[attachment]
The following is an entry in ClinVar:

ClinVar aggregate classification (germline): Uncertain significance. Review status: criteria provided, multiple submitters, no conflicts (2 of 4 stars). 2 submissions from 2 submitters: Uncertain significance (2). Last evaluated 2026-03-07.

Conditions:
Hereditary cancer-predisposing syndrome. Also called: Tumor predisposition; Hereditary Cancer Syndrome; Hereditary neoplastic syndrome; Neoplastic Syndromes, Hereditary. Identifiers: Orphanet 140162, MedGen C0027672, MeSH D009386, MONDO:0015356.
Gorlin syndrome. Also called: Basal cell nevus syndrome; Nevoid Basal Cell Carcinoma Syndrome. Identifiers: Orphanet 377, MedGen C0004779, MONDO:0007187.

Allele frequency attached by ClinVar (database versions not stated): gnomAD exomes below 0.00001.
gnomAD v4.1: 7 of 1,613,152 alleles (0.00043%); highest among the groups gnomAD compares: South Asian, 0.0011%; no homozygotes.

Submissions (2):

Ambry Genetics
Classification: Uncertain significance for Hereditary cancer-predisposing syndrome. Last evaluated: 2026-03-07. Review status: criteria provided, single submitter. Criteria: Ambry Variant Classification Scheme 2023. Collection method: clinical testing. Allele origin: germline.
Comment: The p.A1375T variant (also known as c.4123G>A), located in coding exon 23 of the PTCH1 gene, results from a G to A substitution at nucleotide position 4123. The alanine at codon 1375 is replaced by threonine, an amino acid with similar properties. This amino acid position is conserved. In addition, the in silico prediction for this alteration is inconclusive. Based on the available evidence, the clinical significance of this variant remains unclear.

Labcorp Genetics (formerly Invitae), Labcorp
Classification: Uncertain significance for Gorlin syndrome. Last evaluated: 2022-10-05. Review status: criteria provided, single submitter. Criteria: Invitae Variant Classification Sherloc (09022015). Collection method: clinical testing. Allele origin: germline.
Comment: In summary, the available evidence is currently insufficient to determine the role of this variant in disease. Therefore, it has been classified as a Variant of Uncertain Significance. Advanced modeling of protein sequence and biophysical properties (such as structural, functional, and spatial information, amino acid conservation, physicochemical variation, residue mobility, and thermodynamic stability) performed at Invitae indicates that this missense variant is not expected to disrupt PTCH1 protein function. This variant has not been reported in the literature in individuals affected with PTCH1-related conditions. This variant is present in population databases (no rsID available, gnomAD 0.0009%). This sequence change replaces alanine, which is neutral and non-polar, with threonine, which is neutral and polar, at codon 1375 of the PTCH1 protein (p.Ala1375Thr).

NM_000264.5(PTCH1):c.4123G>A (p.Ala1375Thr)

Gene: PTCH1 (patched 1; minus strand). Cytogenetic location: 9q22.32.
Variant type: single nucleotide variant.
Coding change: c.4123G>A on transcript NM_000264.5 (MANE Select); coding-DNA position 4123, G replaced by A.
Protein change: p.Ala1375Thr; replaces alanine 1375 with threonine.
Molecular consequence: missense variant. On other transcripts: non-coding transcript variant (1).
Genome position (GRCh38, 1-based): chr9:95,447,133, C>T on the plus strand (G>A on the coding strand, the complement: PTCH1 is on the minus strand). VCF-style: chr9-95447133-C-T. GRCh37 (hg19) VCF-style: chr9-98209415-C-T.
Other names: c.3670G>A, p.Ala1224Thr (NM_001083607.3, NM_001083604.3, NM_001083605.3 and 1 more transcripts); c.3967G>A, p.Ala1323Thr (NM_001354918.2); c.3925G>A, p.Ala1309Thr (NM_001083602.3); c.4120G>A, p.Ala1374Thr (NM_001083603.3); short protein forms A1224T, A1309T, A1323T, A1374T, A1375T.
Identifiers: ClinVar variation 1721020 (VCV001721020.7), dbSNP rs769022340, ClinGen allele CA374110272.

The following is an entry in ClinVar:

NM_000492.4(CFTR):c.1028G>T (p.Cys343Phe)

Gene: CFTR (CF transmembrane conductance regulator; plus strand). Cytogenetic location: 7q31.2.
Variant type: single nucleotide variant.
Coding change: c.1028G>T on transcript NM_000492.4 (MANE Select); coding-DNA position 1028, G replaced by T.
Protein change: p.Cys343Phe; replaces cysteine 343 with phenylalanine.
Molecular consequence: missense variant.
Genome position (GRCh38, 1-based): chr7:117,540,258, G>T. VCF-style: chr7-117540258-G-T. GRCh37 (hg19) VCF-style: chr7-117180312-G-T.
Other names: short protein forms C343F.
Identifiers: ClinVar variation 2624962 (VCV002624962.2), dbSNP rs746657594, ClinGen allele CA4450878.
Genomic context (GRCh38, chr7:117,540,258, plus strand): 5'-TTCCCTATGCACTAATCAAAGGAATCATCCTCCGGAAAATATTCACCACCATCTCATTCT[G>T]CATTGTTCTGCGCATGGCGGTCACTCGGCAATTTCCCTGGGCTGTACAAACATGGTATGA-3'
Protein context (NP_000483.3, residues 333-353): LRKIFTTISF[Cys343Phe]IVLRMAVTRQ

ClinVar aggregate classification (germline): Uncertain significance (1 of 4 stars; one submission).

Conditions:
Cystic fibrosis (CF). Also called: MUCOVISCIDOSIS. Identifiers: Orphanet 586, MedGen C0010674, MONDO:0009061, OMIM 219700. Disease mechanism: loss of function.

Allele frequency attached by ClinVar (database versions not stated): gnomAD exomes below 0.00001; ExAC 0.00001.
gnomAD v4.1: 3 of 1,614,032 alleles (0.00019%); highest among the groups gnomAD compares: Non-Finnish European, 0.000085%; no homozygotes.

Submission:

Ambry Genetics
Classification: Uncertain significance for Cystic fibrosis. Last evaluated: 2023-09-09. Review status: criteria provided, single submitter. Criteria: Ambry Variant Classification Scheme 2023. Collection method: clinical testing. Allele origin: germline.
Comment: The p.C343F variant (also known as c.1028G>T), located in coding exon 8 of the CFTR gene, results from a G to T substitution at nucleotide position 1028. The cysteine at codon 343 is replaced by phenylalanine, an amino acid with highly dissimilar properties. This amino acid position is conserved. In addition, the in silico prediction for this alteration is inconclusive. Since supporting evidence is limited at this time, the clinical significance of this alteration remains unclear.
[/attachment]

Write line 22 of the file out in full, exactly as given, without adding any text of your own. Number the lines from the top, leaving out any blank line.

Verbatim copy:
Other names: c.3670G>A, p.Ala1224Thr (NM_001083607.3, NM_001083604.3, NM_001083605.3 and 1 more transcripts); c.3967G>A, p.Ala1323Thr (NM_001354918.2); c.3925G>A, p.Ala1309Thr (NM_001083602.3); c.4120G>A, p.Ala1374Thr (NM_001083603.3); short protein forms A1224T, A1309T, A1323T, A1374T, A1375T.